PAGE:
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Angie Wieck, Published February 14 2014

Historic Wipperman mansion restored, now shared with others as bed and breakfast

HANKINSON, N.D. - Sandy Meyer first laid eyes on the Wipperman mansion nearly 40 years ago when she was a young newlywed living with her husband, Marshall, on his parents’ dairy farm.

She was tagging along while he worked when the couple pulled up to the neighboring barn.

“My God, what’s that?” Sandy asked when she saw the home. When he replied it was the Wipperman mansion, Marshall heard Sandy say “I want that” for the first time. The home was not for sale, nor could the young couple afford it, so the answer was ultimately “no.”

Sandy would utter those same three words to him each time it was for sale over the years and his answer was always the same.

She had nearly given up hope when the couple decided to take a drive around Lake Elsie during Marshall’s class reunion in June 2010.

The mansion was once again for sale. This time when Sandy said “I want that,” Marshall finally answered “I do, too.”

They signed the papers in December and opened Lady on the Lake Bed & Breakfast the following July.

Historical significance

The Queen Anne style mansion was built in 1884 by Col. Richard Henry Hankinson, the founder and namesake of the nearby town.

Hankinson settled on 2,500 acres in Richland County after serving in the Civil War and as a superintendent for the Northwestern Telegraph Co. in Minneapolis.

He originally planned to build the town around his home, but the proposed path of the railroad forced him to do business two miles north.

After his death in 1911, the home and surrounding land was sold to Max Wipperman. While he never lived in the home, his son Bud and wife Lenora raised their family there.

The Wippermans later donated the mansion to the North Dakota State College of Science in Wahpeton. The college owned it for just a few years before selling it to a private party.

‘Owned but not taken care of’

The home mainly sat empty after the Wippermans moved.

According to Sandy, it was owned but not taken care of over the years.

The Meyers hoped to complete the mansion’s restoration in time for Hankinson’s 125th centennial in July, so they got to work the day after the papers were signed.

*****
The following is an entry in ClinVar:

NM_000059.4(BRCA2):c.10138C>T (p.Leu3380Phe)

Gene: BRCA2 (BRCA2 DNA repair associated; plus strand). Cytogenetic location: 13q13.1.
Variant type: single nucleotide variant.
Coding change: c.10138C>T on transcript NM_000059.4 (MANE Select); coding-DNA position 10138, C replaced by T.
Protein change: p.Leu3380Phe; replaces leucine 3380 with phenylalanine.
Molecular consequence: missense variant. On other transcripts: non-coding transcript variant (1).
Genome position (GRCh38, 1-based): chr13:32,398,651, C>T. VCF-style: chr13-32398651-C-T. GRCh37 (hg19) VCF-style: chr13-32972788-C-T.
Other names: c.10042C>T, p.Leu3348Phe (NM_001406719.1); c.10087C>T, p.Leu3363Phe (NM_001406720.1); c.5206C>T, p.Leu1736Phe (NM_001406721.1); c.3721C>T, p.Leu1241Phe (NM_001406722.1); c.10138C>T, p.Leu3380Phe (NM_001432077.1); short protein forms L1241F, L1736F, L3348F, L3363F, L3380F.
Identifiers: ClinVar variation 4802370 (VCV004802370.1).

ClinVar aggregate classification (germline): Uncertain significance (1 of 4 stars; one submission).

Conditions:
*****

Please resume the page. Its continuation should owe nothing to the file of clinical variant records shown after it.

“I had my Hilex, my sleeping bag and my coffeemaker,” said Sandy.

They had a lot of work ahead of them.

Trees, shrubs and weeds had taken over the exterior. Some of the ceilings were falling in and portions of the floors were shot.

There were no upstairs bathrooms, so they had plumbing and electrical work done and installed one in each guestroom.

The couple painted, wallpapered, stained, varnished and more.

They worked tirelessly to restore the mansion to its original glory.

Beyond a B&B

Lines of people who wanted to see inside the mansion stretched all the way to the barn during the Lady on the Lake grand opening.

According to area residents, the only time the mansion had been open to visitors over the years was when the Wippermans held a mother-daughter tea each May.

They continued to get tour requests long after the grand opening was over, so they decided to open the home for special events such as anniversary or Christmas parties. They can accommodate between eight and 20 guests for fine dining indoors and up to 50 on the outdoor patio.

Sandy said she likely did not even know what a bed-and-breakfast was when she first saw the home back in 1974. All she knew was that she wanted it.

Today she is happy to be sharing the historical home with others. “Come as guests, leave as friends!” is their motto.

Features

• Three guestrooms are named in honor of early residents of the home. Miss Sarah and Miss Etta were wives of Col. Hankinson, and Miss Wipperman is a nod to the family who later purchased the home. Each includes a queen bed and private bathroom.

• The Col. Hankinson Suite encompasses the mansion’s entire third floor and includes a sitting room, a bedroom with a king bed and kitchenette, a large private bathroom, and a private balcony overlooking Lake Elsie.

• Breakfast is served from 8 to 10 a.m. in the formal dining room. Guests are asked about meal preferences prior to arrival. The space is also available for private dinner parties.

• A large sitting room with floor-to-ceiling windows offers a view of the sun rising and setting on the lake.

• A 45-by 27-foot concrete patio features a kitchen, fireplace and aluminum dock. Kayaks and canoes are available for rent. The patio is also available for rent separately from the bed- and-breakfast for special events.

• The original barn and hayloft is currently undergoing renovations but will be available for weddings and special events sometime this summer.

Business profile

Lady on the Lake Bed & Breakfast

• Location: Along Lake Elsie near Hanknson, N.D.

• Phone: (701) 242-7520

• Website: ladyonthelakebb.com


Readers can reach Forum reporter Angie Wieck at (701) 241-5501